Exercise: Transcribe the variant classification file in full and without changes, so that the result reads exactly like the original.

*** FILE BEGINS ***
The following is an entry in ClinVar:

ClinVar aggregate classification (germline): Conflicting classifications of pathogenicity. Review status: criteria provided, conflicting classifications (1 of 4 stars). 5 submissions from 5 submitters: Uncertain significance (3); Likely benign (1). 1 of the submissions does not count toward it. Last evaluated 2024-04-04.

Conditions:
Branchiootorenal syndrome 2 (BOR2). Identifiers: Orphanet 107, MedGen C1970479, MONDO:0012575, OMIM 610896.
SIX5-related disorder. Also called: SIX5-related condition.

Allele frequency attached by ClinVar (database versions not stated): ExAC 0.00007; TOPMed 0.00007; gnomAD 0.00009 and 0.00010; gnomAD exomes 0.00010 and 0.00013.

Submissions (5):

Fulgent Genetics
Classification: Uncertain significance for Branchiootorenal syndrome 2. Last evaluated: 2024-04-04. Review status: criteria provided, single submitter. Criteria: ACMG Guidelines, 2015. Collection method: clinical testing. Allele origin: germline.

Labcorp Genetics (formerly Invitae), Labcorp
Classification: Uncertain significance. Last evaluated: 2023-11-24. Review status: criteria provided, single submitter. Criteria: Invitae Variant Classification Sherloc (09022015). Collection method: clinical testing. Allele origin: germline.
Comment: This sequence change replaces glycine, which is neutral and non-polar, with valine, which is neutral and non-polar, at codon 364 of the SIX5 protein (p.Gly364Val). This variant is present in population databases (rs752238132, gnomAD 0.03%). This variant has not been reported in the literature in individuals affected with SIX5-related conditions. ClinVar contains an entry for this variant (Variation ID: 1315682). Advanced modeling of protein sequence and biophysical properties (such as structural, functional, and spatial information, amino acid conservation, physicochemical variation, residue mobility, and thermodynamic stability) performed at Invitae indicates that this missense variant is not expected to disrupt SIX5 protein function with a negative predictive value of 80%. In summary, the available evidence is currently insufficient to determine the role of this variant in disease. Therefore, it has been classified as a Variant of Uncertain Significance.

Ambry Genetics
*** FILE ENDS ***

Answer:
The following is an entry in ClinVar:

ClinVar aggregate classification (germline): Conflicting classifications of pathogenicity. Review status: criteria provided, conflicting classifications (1 of 4 stars). 5 submissions from 5 submitters: Uncertain significance (3); Likely benign (1). 1 of the submissions does not count toward it. Last evaluated 2024-04-04.

Conditions:
Branchiootorenal syndrome 2 (BOR2). Identifiers: Orphanet 107, MedGen C1970479, MONDO:0012575, OMIM 610896.
SIX5-related disorder. Also called: SIX5-related condition.

Allele frequency attached by ClinVar (database versions not stated): ExAC 0.00007; TOPMed 0.00007; gnomAD 0.00009 and 0.00010; gnomAD exomes 0.00010 and 0.00013.

Submissions (5):

Fulgent Genetics
Classification: Uncertain significance for Branchiootorenal syndrome 2. Last evaluated: 2024-04-04. Review status: criteria provided, single submitter. Criteria: ACMG Guidelines, 2015. Collection method: clinical testing. Allele origin: germline.

Labcorp Genetics (formerly Invitae), Labcorp
Classification: Uncertain significance. Last evaluated: 2023-11-24. Review status: criteria provided, single submitter. Criteria: Invitae Variant Classification Sherloc (09022015). Collection method: clinical testing. Allele origin: germline.
Comment: This sequence change replaces glycine, which is neutral and non-polar, with valine, which is neutral and non-polar, at codon 364 of the SIX5 protein (p.Gly364Val). This variant is present in population databases (rs752238132, gnomAD 0.03%). This variant has not been reported in the literature in individuals affected with SIX5-related conditions. ClinVar contains an entry for this variant (Variation ID: 1315682). Advanced modeling of protein sequence and biophysical properties (such as structural, functional, and spatial information, amino acid conservation, physicochemical variation, residue mobility, and thermodynamic stability) performed at Invitae indicates that this missense variant is not expected to disrupt SIX5 protein function with a negative predictive value of 80%. In summary, the available evidence is currently insufficient to determine the role of this variant in disease. Therefore, it has been classified as a Variant of Uncertain Significance.

Ambry Genetics